Mentions: A 15-year-old boy presented to the A and E department with weakness and pins and needles in both arms. He gave a history of fall from a household trampoline in hyperextension 3 days before presentation. He reported neck pain on the previous day. This was followed by pins and needles and numbness over the shoulders, which progressed down to the arm and forearms. On examination, there was patchy sensory loss in both upper limbs, with decreased power of 4/5 MRC. Lower limb examination was normal. Decreased power in the upper limbs was worse distally than proximally. There was no spinal tenderness. In the next 24 hours, he developed difficulty in voiding urine, difficulty in walking, worsening gait, and additional sensory involvement of lower limbs. Forty-eight hours after presentation, he was quadriplegic, with power of 3/5 MRC in the limbs, elicitable reflexes, no sensory level. Superficial pain, temperature discrimination was lost bilaterally with relative preservation of light touch, vibration, and position sense, and his bladder was catheterized. Magnetic resonance imaging of the spine showed linear high signal within the spinal cord extending from C4/C5 to C7levels [Figure 1], and was diagnosed as acute spinal cord infarction. After weeks of inpatient neuro-rehabilitation, he is making slow but steady progress.


A reminder of the dangers of trampolining: Spinal cord infarction secondary to hyperextension injury during trampolining.

Rattihalli R, Khan A, Hussain N - J Pediatr Neurosci (2012)

Linear high signal within the spinal cord extending from C4/C5 to C7 levels in keeping with acute spinal cord infarction
© Copyright Policy - open-access
Related In: Results  -  Collection

License
Show All Figures
getmorefigures.php?uid=PMC3401663&req=5

Figure 1: Linear high signal within the spinal cord extending from C4/C5 to C7 levels in keeping with acute spinal cord infarction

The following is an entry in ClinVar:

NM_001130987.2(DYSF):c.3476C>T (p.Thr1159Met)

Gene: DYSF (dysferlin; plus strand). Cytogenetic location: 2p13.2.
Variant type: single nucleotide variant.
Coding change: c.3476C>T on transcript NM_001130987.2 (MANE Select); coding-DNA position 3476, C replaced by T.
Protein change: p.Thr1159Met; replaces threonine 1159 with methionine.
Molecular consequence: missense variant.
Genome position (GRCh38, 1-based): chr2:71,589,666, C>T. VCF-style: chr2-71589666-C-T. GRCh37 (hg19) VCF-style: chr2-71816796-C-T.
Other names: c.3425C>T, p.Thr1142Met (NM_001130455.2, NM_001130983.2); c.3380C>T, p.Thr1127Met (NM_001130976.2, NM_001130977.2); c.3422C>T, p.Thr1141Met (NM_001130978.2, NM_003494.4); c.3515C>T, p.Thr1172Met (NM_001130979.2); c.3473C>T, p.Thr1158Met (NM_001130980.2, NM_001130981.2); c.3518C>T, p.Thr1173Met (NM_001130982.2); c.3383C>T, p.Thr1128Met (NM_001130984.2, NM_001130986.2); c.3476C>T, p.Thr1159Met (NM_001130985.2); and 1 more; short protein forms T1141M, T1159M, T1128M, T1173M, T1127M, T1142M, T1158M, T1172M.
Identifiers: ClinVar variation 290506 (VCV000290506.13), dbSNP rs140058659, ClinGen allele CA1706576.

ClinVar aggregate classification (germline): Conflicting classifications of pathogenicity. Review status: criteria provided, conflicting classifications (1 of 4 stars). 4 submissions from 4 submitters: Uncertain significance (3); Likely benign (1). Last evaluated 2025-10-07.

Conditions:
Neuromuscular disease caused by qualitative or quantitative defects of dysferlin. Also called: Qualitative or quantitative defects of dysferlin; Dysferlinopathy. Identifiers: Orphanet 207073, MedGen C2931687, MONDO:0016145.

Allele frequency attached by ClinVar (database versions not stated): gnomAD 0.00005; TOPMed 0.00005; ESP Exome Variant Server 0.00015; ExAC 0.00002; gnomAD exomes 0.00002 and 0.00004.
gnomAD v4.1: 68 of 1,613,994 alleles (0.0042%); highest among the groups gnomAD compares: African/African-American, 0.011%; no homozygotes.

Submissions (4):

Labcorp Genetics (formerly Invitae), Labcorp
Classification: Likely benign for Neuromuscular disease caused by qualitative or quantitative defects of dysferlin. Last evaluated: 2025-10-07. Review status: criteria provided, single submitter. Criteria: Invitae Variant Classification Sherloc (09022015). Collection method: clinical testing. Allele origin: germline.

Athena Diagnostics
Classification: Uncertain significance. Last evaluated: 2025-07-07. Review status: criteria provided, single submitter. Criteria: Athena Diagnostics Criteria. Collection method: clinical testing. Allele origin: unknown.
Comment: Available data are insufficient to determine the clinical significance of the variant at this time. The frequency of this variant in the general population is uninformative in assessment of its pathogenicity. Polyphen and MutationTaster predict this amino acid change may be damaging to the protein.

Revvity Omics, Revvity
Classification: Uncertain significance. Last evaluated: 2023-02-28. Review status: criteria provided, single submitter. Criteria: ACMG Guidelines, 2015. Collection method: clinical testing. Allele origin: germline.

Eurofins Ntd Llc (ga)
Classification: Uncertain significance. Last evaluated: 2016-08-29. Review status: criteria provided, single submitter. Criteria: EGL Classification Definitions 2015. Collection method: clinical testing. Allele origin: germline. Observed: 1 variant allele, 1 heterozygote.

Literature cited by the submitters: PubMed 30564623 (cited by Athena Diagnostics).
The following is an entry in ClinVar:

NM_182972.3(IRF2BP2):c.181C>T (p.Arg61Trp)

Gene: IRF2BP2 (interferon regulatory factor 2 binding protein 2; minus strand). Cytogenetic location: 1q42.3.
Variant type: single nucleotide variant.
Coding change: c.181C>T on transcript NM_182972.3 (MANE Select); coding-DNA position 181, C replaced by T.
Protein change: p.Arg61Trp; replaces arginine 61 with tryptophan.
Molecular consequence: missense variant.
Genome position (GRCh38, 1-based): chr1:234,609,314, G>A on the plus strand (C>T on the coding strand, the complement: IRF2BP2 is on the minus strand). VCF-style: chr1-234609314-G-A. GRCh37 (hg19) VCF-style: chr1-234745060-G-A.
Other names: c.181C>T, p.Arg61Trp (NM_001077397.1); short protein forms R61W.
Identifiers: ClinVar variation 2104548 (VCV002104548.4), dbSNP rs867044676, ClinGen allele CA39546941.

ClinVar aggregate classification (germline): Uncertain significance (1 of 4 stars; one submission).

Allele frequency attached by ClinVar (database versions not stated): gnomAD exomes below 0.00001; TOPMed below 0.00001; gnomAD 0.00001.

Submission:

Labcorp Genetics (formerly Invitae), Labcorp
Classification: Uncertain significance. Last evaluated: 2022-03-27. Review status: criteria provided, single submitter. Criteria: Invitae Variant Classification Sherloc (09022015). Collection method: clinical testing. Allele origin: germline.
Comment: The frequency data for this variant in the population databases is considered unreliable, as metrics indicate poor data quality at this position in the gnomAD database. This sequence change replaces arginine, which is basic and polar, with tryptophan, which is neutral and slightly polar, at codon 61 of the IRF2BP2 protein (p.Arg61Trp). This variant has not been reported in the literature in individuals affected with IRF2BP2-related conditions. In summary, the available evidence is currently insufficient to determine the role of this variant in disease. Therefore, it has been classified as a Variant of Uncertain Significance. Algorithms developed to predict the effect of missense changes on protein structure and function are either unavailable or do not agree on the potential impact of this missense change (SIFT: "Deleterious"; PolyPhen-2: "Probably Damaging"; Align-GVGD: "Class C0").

Mentions: A 15-year-old boy presented to the A and E department with weakness and pins and needles in both arms. He gave a history of fall from a household trampoline in hyperextension 3 days before presentation. He reported neck pain on the previous day. This was followed by pins and needles and numbness over the shoulders, which progressed down to the arm and forearms. On examination, there was patchy sensory loss in both upper limbs, with decreased power of 4/5 MRC. Lower limb examination was normal. Decreased power in the upper limbs was worse distally than proximally. There was no spinal tenderness. In the next 24 hours, he developed difficulty in voiding urine, difficulty in walking, worsening gait, and additional sensory involvement of lower limbs. Forty-eight hours after presentation, he was quadriplegic, with power of 3/5 MRC in the limbs, elicitable reflexes, no sensory level. Superficial pain, temperature discrimination was lost bilaterally with relative preservation of light touch, vibration, and position sense, and his bladder was catheterized. Magnetic resonance imaging of the spine showed linear high signal within the spinal cord extending from C4/C5 to C7levels [Figure 1], and was diagnosed as acute spinal cord infarction. After weeks of inpatient neuro-rehabilitation, he is making slow but steady progress.